Housing supply and affordability is one of the biggest challenges facing our economy and our communities.
With rents through the roof and vacancies through the floor, families are struggling to find an affordable place to live.
With unemployment rates at historic lows, it’s increasingly difficult for people to live close to where the jobs and opportunities are.
And with shortages of materials, skills and labour, it’s getting harder to build a new home.
That’s why it’s more important than ever that we work together to ensure there is an adequate supply of affordable housing where it is needed – close to jobs, transport and other services.
Today as part of the Albanese Government’s first Investor Roundtable, we’re bringing some of the nation’s most influential investors to the table to help unlock investment opportunities in national priority areas.
Starting with housing today, we will work closer than ever before with leading investors, major banks, global asset managers and superannuation funds to identify and overcome the barriers to investment.
Some of Australia’s largest investors are represented at the roundtable, with more than $2 trillion under management by the superannuation funds and institutional investors alone.
The roundtable recognises there’s an opportunity for government and investors to genuinely shift the needle on the housing challenge by working more closely together.
Governments at all levels can and will play an important role in this area – through the supply of land or the priority approval of important projects in close proximity to jobs and opportunities.
As the first order of business at today’s roundtable, we will discuss ways to build on our landmark National Housing Accord announced last month – an agreement with state and territory governments, local government and major investors to build more affordable, well‑located homes.
Our shared ambition is to build one million new well‑located homes over five years from 2024.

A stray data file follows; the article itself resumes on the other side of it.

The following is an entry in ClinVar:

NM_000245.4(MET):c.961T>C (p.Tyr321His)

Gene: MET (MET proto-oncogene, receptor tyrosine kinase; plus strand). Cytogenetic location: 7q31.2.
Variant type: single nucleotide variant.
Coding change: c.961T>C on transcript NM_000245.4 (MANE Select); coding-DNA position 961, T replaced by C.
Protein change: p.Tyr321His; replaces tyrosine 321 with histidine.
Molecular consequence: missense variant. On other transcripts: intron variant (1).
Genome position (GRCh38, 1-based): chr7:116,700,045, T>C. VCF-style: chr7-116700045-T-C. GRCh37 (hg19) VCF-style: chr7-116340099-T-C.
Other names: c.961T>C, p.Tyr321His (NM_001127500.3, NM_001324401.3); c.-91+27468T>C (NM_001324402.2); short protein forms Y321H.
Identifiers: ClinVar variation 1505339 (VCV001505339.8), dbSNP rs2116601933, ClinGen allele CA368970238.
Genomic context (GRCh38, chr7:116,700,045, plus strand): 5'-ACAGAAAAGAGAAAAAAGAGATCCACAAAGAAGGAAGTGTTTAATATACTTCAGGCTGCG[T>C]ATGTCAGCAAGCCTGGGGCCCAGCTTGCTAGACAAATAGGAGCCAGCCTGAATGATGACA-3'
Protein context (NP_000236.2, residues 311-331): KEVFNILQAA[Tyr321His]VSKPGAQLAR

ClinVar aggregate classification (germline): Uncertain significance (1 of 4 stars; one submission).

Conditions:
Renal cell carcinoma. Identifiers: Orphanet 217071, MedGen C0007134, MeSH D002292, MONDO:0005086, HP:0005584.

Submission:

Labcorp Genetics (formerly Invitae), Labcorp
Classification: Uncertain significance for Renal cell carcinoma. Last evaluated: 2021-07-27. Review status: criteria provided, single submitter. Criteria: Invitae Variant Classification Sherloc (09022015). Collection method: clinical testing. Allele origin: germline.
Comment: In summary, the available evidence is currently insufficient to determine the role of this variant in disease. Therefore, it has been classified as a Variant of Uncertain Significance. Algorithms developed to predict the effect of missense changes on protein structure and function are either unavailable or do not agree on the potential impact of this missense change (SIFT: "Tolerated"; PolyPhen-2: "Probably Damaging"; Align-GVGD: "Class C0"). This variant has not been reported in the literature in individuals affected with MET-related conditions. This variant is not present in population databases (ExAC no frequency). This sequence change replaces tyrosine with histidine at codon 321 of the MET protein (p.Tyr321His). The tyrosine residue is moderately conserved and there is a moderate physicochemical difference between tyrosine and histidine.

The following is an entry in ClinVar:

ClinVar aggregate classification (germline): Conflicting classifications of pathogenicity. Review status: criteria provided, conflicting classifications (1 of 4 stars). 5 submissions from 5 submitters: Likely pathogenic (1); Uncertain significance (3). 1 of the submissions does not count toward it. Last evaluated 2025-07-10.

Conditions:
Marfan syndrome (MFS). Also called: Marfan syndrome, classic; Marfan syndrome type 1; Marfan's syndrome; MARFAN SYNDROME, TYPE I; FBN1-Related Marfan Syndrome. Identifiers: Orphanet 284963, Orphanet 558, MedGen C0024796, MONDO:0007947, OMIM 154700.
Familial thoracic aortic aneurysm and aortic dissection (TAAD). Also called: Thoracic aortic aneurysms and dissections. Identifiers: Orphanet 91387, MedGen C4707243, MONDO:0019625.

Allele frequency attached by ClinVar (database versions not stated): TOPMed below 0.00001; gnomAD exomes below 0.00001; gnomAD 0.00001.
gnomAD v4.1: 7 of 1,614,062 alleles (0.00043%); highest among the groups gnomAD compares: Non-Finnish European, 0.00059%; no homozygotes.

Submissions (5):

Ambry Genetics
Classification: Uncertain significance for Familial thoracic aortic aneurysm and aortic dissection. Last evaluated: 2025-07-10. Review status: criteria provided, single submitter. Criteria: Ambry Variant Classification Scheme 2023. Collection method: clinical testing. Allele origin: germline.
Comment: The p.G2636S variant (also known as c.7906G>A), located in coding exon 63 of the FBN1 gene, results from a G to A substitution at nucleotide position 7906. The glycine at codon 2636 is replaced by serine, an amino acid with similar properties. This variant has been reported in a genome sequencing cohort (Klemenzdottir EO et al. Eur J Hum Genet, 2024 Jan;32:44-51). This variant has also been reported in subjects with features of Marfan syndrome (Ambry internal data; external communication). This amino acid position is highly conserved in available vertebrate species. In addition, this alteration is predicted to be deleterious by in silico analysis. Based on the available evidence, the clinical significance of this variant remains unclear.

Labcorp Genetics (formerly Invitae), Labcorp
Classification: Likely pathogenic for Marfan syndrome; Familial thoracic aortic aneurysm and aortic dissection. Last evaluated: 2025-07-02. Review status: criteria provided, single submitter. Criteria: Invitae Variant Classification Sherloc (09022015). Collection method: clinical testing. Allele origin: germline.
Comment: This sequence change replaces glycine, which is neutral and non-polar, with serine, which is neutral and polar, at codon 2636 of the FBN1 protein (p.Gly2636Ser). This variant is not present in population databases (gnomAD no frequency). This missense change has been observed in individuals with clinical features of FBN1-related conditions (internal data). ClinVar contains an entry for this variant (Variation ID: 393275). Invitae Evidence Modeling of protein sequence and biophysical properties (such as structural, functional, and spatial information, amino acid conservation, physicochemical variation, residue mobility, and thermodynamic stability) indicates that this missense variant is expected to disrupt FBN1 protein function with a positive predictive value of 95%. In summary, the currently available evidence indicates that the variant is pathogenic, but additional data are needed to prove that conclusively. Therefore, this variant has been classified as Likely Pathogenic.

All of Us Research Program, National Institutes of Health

The Productivity Commission recently noted that with 411 dwellings per 1,000 people, Australia has one of the lowest housing stocks in the OECD. But in a time of growing social need and tightening fiscal constraints, the Commonwealth can’t address the significant challenges we face alone.
It’s the Government’s aspiration that the National Housing Accord will help reduce the forecast dip in construction that will only make the housing shortage worse.
As part of this agreement, the Commonwealth has committed $350 million investment to build an extra 10,000 new affordable homes over five years, and the states and territories have also come to the table with a commitment to build up to 10,000 additional homes over the same period.
At today’s forum, we will also discuss workable financing solutions to encourage greater investment in affordable housing and we’ll look to identify ways to help players around the room invest at scale, achieving commercial rates of return and developing a consistent investment pipeline.
All Australians have an interest in the availability of affordable housing close to jobs and opportunities – it’s equally as important for Australian workers as it is for Australian businesses.
For too long, the lack of affordable housing has served as a barrier for skilled workers who want to live closer to work and take advantage of the opportunities in our economy.
Delivering affordable homes close to jobs and industry is an important part of solving the labour and skills shortages that are holding our economy back.
As a government, we know that we always achieve more when we work together with states, territories, the private sector and communities.
Investor roundtables like the one I’m hosting today give us an opportunity to bring the key players around the table to coordinate our efforts in the best interests of all Australians.
By harnessing the power of Australian capital, we can deliver strong returns for investors and strong returns for our community.
Today’s roundtable is an important step forward in aligning our efforts.